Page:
Cybersecurity policy expert Allan Friedman questions whether the Republican report is turning government security into a political dispute. "By using federal system security as a political tool, this report turns important questions, such as FISMA reform, into a hot-button political issue rather than an important questions of governance, risk management and compliance," says Friedman, a visiting scholar at George Washington University's Cybersecurity Policy Research Institute who coauthored the book "Cybersecurity and Cyberwar: What Everyone Needs to Know".

Friedman says both political parties have been reluctant to pass a low-hanging-fruits cybersecurity bill, with simple, bipartisan provisions such as education and research funding as well as the much needed overhaul of FISMA. "By drawing analogies between the flaws of a 12-year-old law and the administration's current policy, this approach can threaten the progress of essential reforms," he says.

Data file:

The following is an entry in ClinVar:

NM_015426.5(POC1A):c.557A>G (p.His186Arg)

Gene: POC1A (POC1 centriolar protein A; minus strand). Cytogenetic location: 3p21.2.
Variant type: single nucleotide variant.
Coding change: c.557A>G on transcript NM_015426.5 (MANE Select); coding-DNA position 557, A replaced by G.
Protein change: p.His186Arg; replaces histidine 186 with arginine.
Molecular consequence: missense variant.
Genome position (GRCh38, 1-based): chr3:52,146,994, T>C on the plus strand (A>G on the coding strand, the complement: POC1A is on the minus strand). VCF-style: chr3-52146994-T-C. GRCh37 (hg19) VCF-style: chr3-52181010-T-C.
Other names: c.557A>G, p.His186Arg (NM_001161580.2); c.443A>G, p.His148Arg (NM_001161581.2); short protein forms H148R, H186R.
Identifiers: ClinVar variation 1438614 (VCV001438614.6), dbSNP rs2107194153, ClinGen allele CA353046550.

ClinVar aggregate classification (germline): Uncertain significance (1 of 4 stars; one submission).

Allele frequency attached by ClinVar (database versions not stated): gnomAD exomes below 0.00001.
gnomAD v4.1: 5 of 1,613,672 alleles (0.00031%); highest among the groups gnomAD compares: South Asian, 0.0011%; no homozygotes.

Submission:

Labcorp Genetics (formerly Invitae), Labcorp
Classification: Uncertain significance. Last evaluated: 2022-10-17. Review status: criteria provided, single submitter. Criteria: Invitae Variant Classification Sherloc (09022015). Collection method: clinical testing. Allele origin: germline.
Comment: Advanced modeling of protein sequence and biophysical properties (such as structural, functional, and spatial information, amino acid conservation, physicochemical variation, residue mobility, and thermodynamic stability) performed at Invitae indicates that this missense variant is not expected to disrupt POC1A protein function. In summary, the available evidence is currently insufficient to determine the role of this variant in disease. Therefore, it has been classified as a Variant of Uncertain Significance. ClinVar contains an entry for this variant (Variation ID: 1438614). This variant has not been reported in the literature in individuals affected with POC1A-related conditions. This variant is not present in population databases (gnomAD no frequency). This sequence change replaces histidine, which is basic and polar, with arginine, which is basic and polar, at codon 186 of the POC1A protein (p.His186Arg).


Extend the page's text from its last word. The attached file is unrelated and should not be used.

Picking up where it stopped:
Detailing Significant Breaches

Republicans on the committee say they've seen significant breaches in cybersecurity that could affect critical U.S. infrastructure. Here are examples of vulnerabilities that appear in the report:

  • The Nuclear Regulatory Commission stored sensitive cybersecurity details for nuclear plants on an unprotected shared drive, making them more vulnerable to hackers and cyber thieves.
  • The Securities and Exchange Commission routinely exposed extremely sensitive data about the computer networks supporting the New York Stock Exchange, including NYSE's cybersecurity measures. The information the SEC exposed reportedly could be extremely useful to a hacker or terrorist who wanted to penetrate the market's defenses and attack its systems.
  • Hackers gained access to U.S. Army Corps of Engineers computers and downloaded an entire non-public database of information about the nation's 85,000 dams, including sensitive information about each dam's condition, the potential for fatalities if breached, location and nearest city.
  • Hackers exploited a vulnerability on web servers belonging to NIST that hosted the federal government's database of known software vulnerabilities, causing NIST to take the servers out of service for several days.